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Targeted stem cell therapy offers great potential for the repair of infarcted cardiac tissue following heart attack. Safe delivery of stem-cells via catheter based interventions remains a challenge. A multi-modal image fusion approach has been considered for safe targeting of myocardial infarct border zones. In this paper we present an apparatus and method for measuring the accuracy of catheter-based injections using a multi-modal image fusion system. We also present results of the accuracy of our image fusion system under varying levels of cardio-respiratory motion.
Myocardial infarction (MI) affects 1.1 million Americans each year. Minimally invasive interventions, such as percutaneous transluminal coronary angioplasty, are a feasible option for over a million patients in the US alone. However, patients who present late, or fail early treatment can develop progressive ventricular enlargement, heart failure, and sudden death. Stem cell therapy has recently generated interest due to its potential for cardiac cell repair. Landmark small animal studies show that direct intramuscular injection of bone marrow derived stem cells precisely targeting the infarct border zone offers dramatic functional recovery post-MI . Preliminary studies suggest that a catheter-based, transendocardial approach that delivers stem cells directly into the infarct borders from within the heart may improve cell retention and curb adverse remodeling post MI.
However, limitations exist with conventional interventions to safely deliver stem cell treatment to the infarct border. In recent MI patients, the infarct zone is delicate, thereby increasing the risks of perforation with catheter based injection (a life-threatening event). Thus, accurate targeting is critical for the safe delivery of stem cells. X-ray fluoroscopy is the de facto modality to guide catheter procedures - predominantly due to excellent device visualization. However, it offers little cardiac tissue visualization. For this reason, image fusion systems that can combine anatomical and functional road-maps based on MR or CT images with real-time information such as ultrasound images and spatially tracked devices are desirable for this application. We have developed a system that is capable of fusing i) magnetic resonance imaging (MRI) based cardiac road map to best define the cardiac surfaces and infarct borders, with ii) live 3D ultrasound (3DUS) to permit real-time motion compensation and iii) electromagnetic (EM) tracking sensors to enable a registration framework. We have shown that this multi-modality registration is feasible in pig experiments . This imaging technology will enable future investigations of optimal injection site location, and the impact of multiple injections to the same location for multiple dose strategies. In order to translate this image fusion system to the clinic, it is necessary to quantify the registration accuracy.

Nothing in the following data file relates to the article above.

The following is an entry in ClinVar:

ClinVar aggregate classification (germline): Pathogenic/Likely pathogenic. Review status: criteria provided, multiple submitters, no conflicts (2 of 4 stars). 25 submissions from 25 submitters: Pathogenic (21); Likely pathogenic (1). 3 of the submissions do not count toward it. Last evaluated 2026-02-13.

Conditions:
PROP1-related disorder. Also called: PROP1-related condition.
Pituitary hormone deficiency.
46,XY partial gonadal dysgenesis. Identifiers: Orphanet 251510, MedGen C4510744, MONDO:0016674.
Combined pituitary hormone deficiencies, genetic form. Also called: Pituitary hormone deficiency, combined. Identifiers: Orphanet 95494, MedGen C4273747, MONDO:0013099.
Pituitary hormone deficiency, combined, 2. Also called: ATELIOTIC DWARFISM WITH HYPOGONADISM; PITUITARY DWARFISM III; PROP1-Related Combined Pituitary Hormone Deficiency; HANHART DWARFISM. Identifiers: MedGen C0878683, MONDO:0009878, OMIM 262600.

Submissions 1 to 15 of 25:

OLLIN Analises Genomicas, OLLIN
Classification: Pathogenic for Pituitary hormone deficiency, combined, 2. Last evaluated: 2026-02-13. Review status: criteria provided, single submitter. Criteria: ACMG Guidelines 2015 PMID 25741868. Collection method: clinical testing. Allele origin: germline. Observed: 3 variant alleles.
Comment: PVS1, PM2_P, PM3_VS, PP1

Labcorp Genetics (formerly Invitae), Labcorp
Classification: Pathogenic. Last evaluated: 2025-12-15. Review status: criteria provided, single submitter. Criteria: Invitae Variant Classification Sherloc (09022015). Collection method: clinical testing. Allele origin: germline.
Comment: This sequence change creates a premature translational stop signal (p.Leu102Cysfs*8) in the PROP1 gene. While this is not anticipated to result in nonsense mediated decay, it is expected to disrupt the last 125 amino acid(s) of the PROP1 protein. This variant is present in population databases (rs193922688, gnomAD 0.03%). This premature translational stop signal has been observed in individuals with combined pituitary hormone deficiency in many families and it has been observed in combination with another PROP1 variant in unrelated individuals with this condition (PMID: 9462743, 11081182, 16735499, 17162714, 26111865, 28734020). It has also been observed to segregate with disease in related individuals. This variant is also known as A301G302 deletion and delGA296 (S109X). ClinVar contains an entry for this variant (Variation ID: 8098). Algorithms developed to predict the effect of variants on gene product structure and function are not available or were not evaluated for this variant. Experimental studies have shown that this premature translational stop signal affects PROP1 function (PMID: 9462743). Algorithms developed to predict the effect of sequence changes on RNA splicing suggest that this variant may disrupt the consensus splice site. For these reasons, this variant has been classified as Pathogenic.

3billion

We introduce a method and apparatus for quantifying the injection accuracy of a multi-modal image fusion system for catheter based interventions. We present a novel cardio-respiratory motion enabled phantom, as well as an EM tracked injection catheter for performing injections. We also present accuracy results for a set of catheter based injections at different levels of respiratory motion. We later discuss future steps to further improve the accuracy of this system, such as the implementation of motion compensation algorithms.
A polyvinyl alcohol (PVA) based cardiac phantom was molded from a real human heart and has similar mechanical properties to soft-tissue . The apex from the cardiac phantom was then removed and replaced with a detachable “targeting slab” (Fig. 1). This “targeting slab” is easily removed and then re-attached to the apex of the heart phantom. Within this slab were four circular holes where removable targets can be placed (Fig. 2). The purpose of this configuration was so that injections and corresponding analysis could be conducted efficiently, allowing for a large number of iterations for each experiment. The phantom consists of replaceable parts including targets, to ensure consistent physical integrity of the model for numerous experiments.
The cardiac phantom was mounted onto a pneumatically controlled, closed-loop motion actuator. A RAPU microcontroller (Remote Advanced Playback Unit, Brookshire software) was used to control a linear pneumatic actuator cylinder. The position signal from the RAPU controller and the position error signal from the output of a string potentiometer attached to the pneumatic cylinder are fed into a differential amplifier. The signal from this amplifier controls a differential pneumatic valve, which in turn controls the position of the pneumatic cylinder. This closed-loop feedback ensures precise and repeatable movement of the phantom. A schematic of the control system is shown in Figure 4. The actuator cylinder is attached to the phantom and moves the phantom back and forth over a ramp, which allowed for the imitation of the coupled superior-inferior and posterior-anterior cardio-respiratory motion present in most humans. Respiratory motion-like signals were created to control the linear position of the phantom as a function of time. Beating-heart motion is not included in this version of the phantom, due to the fact that most interventionalists only inject at end-diastole. A future version of the phantom will include this capability.